if (_val is null)
        {
            static if (isAssignable!(Ret, typeof(null)))
                return NullSafety!(Ret)(null, true);
            else
                return NullSafety!(Ret)(Ret.init, true);
        }
        else
        {
            return NullSafety!(Ret)(__traits(getMember, _val, name), false);
        }
    }

    static if (isAssignable!(T, typeof(null))) // Reference types unwrapper
        T _()
        {
            return _val;
        }
    else // value types unwrapper
        Nullable!T _()
        {
            return _isEmpty ? Nullable!T() : Nullable!T(_val);
        }

}

auto ns(T)(T val)
{
    static if (isAssignable!(T, typeof(null)))
        return NullSafety!T(val, val is null);
    else
        return NullSafety!T(val, false);
}

class Person
{
    public string name;
    public Person father;
    public int age;
    this(string name, int age, Person father)
    {
        this.name = name;
        this.father = father;
        this.age = age;
    }
}
January 15
On Friday, 15 January 2021 at 14:25:09 UTC, Steven Schveighoffer wrote:
> On 1/15/21 9:19 AM, Steven Schveighoffer wrote:
>
>> Something similar to BlackHole or WhiteHole. Essentially there's a default action for null for all types/fields/methods, and everything else is passed through.
>
> And now reading the other thread about this above, it looks like this type is already written:
>
> https://code.dlang.org/packages/optional
>
> I'd say use that.
>
> -Steve

Yes, the Optional/Some/None pattern is the "functional" orientation for avoiding the use of "null".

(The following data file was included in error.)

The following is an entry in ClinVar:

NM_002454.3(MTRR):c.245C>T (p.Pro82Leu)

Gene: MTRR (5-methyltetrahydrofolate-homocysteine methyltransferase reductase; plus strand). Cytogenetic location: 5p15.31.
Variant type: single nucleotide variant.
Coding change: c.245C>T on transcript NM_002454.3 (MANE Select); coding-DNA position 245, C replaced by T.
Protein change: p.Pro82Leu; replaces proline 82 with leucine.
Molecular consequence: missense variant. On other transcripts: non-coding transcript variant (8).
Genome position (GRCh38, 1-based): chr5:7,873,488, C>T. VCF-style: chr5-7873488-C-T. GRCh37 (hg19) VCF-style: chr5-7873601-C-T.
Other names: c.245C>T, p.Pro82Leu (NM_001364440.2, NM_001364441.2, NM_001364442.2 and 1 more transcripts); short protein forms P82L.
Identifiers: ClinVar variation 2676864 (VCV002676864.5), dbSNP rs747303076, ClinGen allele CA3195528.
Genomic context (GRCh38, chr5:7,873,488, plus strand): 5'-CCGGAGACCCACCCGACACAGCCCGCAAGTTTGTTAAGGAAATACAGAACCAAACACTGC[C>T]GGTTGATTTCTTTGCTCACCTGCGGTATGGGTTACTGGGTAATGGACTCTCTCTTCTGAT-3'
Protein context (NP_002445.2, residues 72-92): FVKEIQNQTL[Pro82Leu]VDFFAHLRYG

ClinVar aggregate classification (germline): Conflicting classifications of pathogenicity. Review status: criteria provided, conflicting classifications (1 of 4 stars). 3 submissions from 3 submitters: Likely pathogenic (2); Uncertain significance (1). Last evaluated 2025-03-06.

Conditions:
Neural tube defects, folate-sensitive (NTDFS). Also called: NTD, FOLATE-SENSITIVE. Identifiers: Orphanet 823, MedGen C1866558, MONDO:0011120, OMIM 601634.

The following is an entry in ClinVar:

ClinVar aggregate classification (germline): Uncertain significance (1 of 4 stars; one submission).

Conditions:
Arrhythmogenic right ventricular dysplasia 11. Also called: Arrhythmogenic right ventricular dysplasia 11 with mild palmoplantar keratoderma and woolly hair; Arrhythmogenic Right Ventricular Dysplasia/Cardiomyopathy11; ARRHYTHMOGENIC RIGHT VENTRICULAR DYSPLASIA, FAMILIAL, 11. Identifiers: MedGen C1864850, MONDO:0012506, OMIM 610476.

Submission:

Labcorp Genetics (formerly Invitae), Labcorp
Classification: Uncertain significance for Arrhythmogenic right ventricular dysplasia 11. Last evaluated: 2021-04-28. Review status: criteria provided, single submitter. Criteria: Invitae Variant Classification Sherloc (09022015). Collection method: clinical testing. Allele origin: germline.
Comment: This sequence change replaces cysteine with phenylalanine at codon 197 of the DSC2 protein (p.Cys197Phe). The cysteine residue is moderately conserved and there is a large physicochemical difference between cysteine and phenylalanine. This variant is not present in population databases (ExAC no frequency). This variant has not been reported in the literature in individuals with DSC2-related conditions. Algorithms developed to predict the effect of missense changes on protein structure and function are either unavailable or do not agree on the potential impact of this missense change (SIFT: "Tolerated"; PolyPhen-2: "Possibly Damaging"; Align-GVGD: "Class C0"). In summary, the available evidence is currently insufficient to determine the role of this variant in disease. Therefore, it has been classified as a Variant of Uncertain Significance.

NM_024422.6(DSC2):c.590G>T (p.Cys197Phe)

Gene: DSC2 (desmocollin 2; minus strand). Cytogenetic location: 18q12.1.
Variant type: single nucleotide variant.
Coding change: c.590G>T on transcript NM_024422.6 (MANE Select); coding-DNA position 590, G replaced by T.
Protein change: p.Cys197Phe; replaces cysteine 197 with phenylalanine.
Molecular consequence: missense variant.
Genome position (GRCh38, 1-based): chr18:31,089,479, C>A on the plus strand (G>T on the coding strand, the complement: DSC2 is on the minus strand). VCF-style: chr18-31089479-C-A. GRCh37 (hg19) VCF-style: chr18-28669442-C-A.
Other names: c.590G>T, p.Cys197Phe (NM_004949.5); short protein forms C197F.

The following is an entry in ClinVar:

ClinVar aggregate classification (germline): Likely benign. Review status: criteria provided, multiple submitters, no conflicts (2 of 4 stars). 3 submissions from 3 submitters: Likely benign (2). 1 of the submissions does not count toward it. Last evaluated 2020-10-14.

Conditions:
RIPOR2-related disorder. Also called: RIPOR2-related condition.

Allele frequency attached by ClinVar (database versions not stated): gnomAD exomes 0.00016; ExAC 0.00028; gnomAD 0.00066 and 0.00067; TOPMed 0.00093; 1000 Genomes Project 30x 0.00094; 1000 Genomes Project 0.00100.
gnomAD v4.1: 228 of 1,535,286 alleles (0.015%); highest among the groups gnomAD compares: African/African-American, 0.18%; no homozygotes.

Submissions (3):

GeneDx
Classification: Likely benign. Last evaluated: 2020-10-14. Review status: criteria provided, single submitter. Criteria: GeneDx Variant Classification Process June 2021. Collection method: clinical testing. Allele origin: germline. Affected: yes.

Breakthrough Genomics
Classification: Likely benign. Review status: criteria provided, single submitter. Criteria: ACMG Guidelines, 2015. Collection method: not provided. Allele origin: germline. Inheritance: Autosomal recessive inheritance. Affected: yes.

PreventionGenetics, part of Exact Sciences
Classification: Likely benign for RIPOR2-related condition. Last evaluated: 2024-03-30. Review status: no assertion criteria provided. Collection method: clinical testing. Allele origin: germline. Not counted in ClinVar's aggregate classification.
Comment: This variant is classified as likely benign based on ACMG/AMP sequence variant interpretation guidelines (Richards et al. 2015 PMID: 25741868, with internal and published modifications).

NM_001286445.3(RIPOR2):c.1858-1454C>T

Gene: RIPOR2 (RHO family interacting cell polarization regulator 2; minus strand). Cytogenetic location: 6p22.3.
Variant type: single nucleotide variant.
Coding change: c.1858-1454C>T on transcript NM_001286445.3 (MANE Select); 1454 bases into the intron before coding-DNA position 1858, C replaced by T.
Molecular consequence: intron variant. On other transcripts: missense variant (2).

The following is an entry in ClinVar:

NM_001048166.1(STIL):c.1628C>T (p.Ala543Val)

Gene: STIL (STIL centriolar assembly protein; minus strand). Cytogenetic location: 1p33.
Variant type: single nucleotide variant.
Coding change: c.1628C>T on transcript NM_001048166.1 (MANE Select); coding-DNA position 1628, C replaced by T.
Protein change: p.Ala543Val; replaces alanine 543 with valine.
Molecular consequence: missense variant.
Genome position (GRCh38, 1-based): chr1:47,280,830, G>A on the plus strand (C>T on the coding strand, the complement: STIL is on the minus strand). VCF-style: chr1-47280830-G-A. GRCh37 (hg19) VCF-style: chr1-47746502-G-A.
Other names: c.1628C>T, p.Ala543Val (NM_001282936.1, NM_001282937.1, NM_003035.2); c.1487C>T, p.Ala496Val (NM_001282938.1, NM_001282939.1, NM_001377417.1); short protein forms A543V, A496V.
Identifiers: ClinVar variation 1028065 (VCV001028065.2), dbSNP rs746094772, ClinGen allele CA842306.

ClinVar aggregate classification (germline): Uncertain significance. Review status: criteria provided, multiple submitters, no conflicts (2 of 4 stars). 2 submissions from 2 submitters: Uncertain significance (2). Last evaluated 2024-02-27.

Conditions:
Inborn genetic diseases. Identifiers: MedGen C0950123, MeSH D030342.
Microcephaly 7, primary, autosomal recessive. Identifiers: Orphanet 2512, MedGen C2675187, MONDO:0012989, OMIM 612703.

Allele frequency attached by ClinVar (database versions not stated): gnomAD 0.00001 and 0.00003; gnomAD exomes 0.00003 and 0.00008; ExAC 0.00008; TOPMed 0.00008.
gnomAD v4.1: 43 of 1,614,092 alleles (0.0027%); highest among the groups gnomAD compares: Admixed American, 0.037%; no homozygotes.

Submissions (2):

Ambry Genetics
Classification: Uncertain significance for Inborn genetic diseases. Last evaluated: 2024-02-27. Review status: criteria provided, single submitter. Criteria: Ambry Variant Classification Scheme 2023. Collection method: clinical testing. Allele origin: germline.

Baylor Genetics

Swift uses a similar pattern (and scala too) and supports the "null safety operators"  ?. and ??  (it doesn't work on "null" but on optional/nil).

The more I think about it, the more fervent defender of the use of ?. and ?? I am.

The misinterpretation about "null safety" is we talk about "null" reference safety, but this pattern can be used with "optional" to...

D has not optional/none/some native implementation and this is the reason we think about "?." as a "bad pattern" because we imagine it is for "null" values exclusively.

But like other operators, they could be overloaded and adapted to each library.

Well, I'm digressing:  good night!!!




January 15
On Thursday, 14 January 2021 at 18:24:44 UTC, ddcovery wrote:
> This is only an open question to know what code patterns you usually use to solve this situation in D:
>
>   if(person.father.father.name == "Peter") doSomething();
>   if(person.father.age > 80 ) doSomething();
>
> knowing that *person*, or its *father* property can be null
>

Probably the incremental check solution. A helper function if I find myself doing that more than two or three times.

On the other hand, I don't have to do this that often. I usually design the functions to either except non-null values, or to return early in case of null.


January 15
On Thursday, 14 January 2021 at 18:24:44 UTC, ddcovery wrote:
> I know there is other threads about null safety and the "possible" ways to support this in D and so on.
> [...]
> If it's not a bother, I'd like to know how you usually approach it
>
> [...]
>
> Thanks!!!

I have a opDispatch solution here [1], probably very similar to the other opDispatch solution mentioned. It is used in d-scanner since several years, e.g here [2]. I'd like to have this as a first class operator because as usual in D,  you can do great things with templates but then completion is totally unable to deal with them. Also There's a great difference between using the template to do refacts and using it to write new code. Very frustrating to write `safeAcess(stuff). ` and no completion popup appears.

[1]: https://gitlab.com/basile.b/iz/-/blob/master/import/iz/sugar.d#L1655
[2]: https://github.com/dlang-community/D-Scanner/blob/2963358eb4a24064b0893493684d4075361297eb/src/dscanner/analysis/assert_without_msg.d#L42